‘Hoc opus hic labor est’ 
The work Now They Are Surrounded consists of 144 canvases each measuring 26cm × 31cm (Figures 1 and 2). On the surface of each canvas is depicted a page of text that has been torn or cut in some way and then repaired with rather mangy Sellotape. In other words, the work consists of 144 pictures. The pictures are framed and glazed in such a way as to leave a small gap between the edge of the canvas and the frame. For this exhibition, the 144 framed pictures have been photographed and configured as an interactive projection that can be reconfigured in a number of ways 
The exhibition is offered as an essay-like contribution with regard to a Symposium, ‘Systems Art’, organised jointly with London Metropolitan University, Whitechapel Art Gallery, and The National College of Art and Design Dublin, 26th and 27th October 2007
The work Now They Are Surrounded was first exhibited at the Guildhall Art Gallery, 2005, and had been made specifically for the occasion. The framed canvasses were distributed around the gallery singly or in groups. In many cases they might easily have been taken for information about the paintings they adjoin. They sidled into the practical and thus cultural territory of the curators and did not immediately, if at all, claim the attention of the viewer as the equivalents of the paintings on display.
In producing the work, we kept two thematic questions in view:
1. How might a work be conceived that addressed its own external and unwanted conditions, and at the same time sustain a kind of internality?
2. Would a change in the circumstances in which the work was exhibited change its internal description?
Thus it was envisaged that the work would indeed be installed in altered configurations in other circumstances. One such circumstance occurred at ZKM, Karlsruhe in November 2005 (figure 3). This present occasion constitutes another (Unit 2 Gallery London Metropolitan University 2007).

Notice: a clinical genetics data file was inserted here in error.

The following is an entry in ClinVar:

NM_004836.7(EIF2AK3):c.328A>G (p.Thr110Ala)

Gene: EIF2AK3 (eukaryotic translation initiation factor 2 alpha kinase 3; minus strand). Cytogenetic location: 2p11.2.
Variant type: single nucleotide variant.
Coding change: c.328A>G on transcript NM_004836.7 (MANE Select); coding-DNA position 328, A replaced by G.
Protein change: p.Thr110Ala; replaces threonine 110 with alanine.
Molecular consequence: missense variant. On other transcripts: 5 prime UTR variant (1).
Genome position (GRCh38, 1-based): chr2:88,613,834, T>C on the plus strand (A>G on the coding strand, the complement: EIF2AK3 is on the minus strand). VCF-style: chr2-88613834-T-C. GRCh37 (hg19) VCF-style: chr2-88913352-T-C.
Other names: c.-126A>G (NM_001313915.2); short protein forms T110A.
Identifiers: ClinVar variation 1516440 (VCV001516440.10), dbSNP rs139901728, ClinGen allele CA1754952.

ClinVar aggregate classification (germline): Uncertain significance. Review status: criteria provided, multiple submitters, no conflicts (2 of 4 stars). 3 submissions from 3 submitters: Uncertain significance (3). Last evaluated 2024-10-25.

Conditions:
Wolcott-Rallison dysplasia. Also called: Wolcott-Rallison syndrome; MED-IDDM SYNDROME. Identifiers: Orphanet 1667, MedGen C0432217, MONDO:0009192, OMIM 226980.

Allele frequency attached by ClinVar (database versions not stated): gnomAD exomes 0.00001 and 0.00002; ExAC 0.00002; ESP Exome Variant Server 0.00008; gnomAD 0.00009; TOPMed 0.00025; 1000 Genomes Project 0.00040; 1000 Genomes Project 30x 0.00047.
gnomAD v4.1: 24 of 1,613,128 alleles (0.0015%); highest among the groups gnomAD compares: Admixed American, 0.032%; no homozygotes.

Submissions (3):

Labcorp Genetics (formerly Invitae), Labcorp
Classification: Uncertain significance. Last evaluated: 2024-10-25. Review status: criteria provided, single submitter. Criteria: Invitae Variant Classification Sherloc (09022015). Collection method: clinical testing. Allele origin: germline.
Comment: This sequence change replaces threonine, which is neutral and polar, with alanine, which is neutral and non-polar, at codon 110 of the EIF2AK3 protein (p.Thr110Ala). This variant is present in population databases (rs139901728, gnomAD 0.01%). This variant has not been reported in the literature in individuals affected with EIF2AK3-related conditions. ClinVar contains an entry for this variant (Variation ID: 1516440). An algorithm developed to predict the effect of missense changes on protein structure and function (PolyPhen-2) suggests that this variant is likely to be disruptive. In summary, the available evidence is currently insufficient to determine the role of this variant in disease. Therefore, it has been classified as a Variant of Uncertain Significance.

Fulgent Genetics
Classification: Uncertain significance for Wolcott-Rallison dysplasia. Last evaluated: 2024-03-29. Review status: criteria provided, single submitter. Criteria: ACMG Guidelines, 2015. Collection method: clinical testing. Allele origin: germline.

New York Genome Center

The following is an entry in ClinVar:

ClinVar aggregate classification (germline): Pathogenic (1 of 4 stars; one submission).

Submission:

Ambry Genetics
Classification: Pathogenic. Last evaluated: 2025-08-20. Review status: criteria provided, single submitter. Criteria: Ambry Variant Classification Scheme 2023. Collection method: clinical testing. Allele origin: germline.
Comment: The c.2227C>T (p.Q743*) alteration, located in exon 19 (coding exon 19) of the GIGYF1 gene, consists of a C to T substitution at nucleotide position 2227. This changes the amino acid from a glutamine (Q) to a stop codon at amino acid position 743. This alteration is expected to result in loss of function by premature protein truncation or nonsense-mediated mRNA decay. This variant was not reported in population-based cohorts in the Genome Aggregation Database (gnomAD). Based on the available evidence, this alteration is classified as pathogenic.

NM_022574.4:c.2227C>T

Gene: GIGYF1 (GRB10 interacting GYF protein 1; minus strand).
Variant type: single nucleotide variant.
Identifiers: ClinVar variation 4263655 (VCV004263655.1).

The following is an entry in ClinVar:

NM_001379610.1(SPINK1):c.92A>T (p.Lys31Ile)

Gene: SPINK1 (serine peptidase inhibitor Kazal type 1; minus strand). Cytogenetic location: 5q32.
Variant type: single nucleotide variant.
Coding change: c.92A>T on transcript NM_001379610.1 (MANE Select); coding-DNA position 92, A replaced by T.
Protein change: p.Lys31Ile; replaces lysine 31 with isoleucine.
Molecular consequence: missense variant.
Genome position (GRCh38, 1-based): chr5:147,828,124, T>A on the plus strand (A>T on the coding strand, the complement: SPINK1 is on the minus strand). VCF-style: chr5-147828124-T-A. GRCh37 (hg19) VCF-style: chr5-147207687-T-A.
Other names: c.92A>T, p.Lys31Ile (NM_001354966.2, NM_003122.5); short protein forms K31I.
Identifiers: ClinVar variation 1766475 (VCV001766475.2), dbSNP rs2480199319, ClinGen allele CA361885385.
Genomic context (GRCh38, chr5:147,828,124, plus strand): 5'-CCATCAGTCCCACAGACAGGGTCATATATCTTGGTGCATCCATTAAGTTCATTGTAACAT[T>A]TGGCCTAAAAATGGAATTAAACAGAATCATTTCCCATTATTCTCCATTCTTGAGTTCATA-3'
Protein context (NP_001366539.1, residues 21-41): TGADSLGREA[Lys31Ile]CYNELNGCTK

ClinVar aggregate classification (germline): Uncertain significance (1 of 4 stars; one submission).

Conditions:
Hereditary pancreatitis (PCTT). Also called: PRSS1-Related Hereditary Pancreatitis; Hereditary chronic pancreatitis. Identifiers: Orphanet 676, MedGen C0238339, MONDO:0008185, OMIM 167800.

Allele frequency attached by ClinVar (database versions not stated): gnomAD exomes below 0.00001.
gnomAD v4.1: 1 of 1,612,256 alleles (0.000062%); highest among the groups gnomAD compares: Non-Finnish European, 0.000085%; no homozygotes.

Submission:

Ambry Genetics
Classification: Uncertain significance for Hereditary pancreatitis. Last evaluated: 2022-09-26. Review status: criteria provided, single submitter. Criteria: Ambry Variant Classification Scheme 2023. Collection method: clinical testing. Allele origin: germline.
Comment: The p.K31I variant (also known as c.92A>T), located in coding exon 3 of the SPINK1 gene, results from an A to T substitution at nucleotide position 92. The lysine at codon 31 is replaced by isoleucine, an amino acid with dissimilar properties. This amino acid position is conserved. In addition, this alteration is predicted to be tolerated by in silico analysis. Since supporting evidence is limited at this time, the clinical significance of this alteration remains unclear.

Internality is something we require of our own work. What we have in mind is the internality that is necessary to autopoeisis. An autopoeitic system is one that knows about itself, is recursive, and ‘as a consequence of this’ is empowered to know about the world outside. It is in virtue of this dialectical internality that the work of art can work to resist entry by those agencies whose secular power rests on the solipsistic arbitrariness of meaning. Such a work is in one way or another in a position to disconfirm some interpretations and to dispute certain usages. It is not made simply by the relations that compose its internal structure, but rather by a self-description that these relations imply.
Further, it is a condition of the aesthetic, political and social morale of our own work that it be project-like or essay-like; that it be a response to a problem or puzzle, and not just be hitched on to one of the versions of ‘inner necessity’ by which media-led generic art tends to be rendered consumable. When we say that the work is project-like or essay-like we mean that we do not seek the kinds of spurious psychological and stylistic continuities by which artists’ oeuvres are supposed to be distinguished and out of which their cultural content is partly formed. Instead, we have a conversation of sorts; we try to sustain a discursive, and indeed a recursive practice that looks at itself as well as outwards. This conversational practice may be exemplified by – or lead to – at least two types of production or work: artworks and a form of critical and theoretical literature. As we intend it, the conversation is awake to itself as a practice and represents a continuity of sorts, albeit one that could not be tracked in terms of the differentiae that would conventionally be used to trace an oeuvre. Our work’s aim is not simply to reflect or to instantiate our conversational and inquisitive processes, but also to be part of them. There is no paradox in this.
If we ask what work the artwork is to do, then the answer is that it should take on a question that has been put to a project. A corollary of this is that it should avail one of a critical description of the set of circumstances to which it is a response. We do not argue that what we may propose will be the only possible description of the given conditions. All we are saying is that, one way or another, it is necessary to look ‘at’ and ‘to’ the world to set an agenda.
Now they are Surrounded, is assuredly pictorial. It consists of pictures that among other things picture texts. A viewer might ask if she should regard the work first as picture and then as text or vice versa.
While we acknowledge that reading and ‘looking’ are distinct, we suggest that reading the text in a textual picture is in some sense equivalent to understanding certain iconographic or technical principles, and that these go to the picture’s having an internal subject. What then is the significance of the other marks on the paper: the pictorial representation of cuts and holes, the simulated Sellotape and so on?